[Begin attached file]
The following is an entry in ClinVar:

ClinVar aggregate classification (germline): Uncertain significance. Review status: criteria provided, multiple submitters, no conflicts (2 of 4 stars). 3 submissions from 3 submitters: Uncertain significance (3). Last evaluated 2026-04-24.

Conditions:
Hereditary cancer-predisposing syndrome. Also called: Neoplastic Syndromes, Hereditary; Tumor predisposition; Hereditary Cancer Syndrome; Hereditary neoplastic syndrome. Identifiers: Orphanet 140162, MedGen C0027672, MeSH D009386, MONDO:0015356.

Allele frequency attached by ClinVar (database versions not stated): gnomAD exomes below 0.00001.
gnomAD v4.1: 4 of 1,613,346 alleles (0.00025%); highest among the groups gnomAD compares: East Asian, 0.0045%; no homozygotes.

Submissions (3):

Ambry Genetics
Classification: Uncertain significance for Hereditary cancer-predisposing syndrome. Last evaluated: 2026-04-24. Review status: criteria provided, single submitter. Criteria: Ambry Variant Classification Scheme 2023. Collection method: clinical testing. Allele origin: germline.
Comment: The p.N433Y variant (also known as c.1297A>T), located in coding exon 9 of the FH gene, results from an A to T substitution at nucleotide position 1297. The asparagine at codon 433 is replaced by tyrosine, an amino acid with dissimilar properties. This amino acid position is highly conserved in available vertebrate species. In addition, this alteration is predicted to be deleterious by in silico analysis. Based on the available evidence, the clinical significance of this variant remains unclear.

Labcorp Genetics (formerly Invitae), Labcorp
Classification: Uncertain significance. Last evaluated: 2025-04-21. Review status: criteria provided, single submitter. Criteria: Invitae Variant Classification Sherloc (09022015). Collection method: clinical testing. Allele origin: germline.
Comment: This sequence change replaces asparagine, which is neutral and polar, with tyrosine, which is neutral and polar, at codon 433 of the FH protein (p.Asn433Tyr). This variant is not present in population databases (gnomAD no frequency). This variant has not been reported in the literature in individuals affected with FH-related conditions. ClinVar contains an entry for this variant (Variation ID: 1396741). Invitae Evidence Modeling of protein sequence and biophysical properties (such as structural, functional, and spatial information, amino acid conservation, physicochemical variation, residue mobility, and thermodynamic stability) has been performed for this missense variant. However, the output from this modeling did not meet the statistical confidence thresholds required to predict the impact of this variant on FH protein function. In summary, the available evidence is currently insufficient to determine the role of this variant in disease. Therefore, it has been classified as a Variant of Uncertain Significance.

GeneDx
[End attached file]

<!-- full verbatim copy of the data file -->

The following is an entry in ClinVar:

ClinVar aggregate classification (germline): Uncertain significance. Review status: criteria provided, multiple submitters, no conflicts (2 of 4 stars). 3 submissions from 3 submitters: Uncertain significance (3). Last evaluated 2026-04-24.

Conditions:
Hereditary cancer-predisposing syndrome. Also called: Neoplastic Syndromes, Hereditary; Tumor predisposition; Hereditary Cancer Syndrome; Hereditary neoplastic syndrome. Identifiers: Orphanet 140162, MedGen C0027672, MeSH D009386, MONDO:0015356.

Allele frequency attached by ClinVar (database versions not stated): gnomAD exomes below 0.00001.
gnomAD v4.1: 4 of 1,613,346 alleles (0.00025%); highest among the groups gnomAD compares: East Asian, 0.0045%; no homozygotes.

Submissions (3):

Ambry Genetics
Classification: Uncertain significance for Hereditary cancer-predisposing syndrome. Last evaluated: 2026-04-24. Review status: criteria provided, single submitter. Criteria: Ambry Variant Classification Scheme 2023. Collection method: clinical testing. Allele origin: germline.
Comment: The p.N433Y variant (also known as c.1297A>T), located in coding exon 9 of the FH gene, results from an A to T substitution at nucleotide position 1297. The asparagine at codon 433 is replaced by tyrosine, an amino acid with dissimilar properties. This amino acid position is highly conserved in available vertebrate species. In addition, this alteration is predicted to be deleterious by in silico analysis. Based on the available evidence, the clinical significance of this variant remains unclear.

Labcorp Genetics (formerly Invitae), Labcorp
Classification: Uncertain significance. Last evaluated: 2025-04-21. Review status: criteria provided, single submitter. Criteria: Invitae Variant Classification Sherloc (09022015). Collection method: clinical testing. Allele origin: germline.
Comment: This sequence change replaces asparagine, which is neutral and polar, with tyrosine, which is neutral and polar, at codon 433 of the FH protein (p.Asn433Tyr). This variant is not present in population databases (gnomAD no frequency). This variant has not been reported in the literature in individuals affected with FH-related conditions. ClinVar contains an entry for this variant (Variation ID: 1396741). Invitae Evidence Modeling of protein sequence and biophysical properties (such as structural, functional, and spatial information, amino acid conservation, physicochemical variation, residue mobility, and thermodynamic stability) has been performed for this missense variant. However, the output from this modeling did not meet the statistical confidence thresholds required to predict the impact of this variant on FH protein function. In summary, the available evidence is currently insufficient to determine the role of this variant in disease. Therefore, it has been classified as a Variant of Uncertain Significance.

GeneDx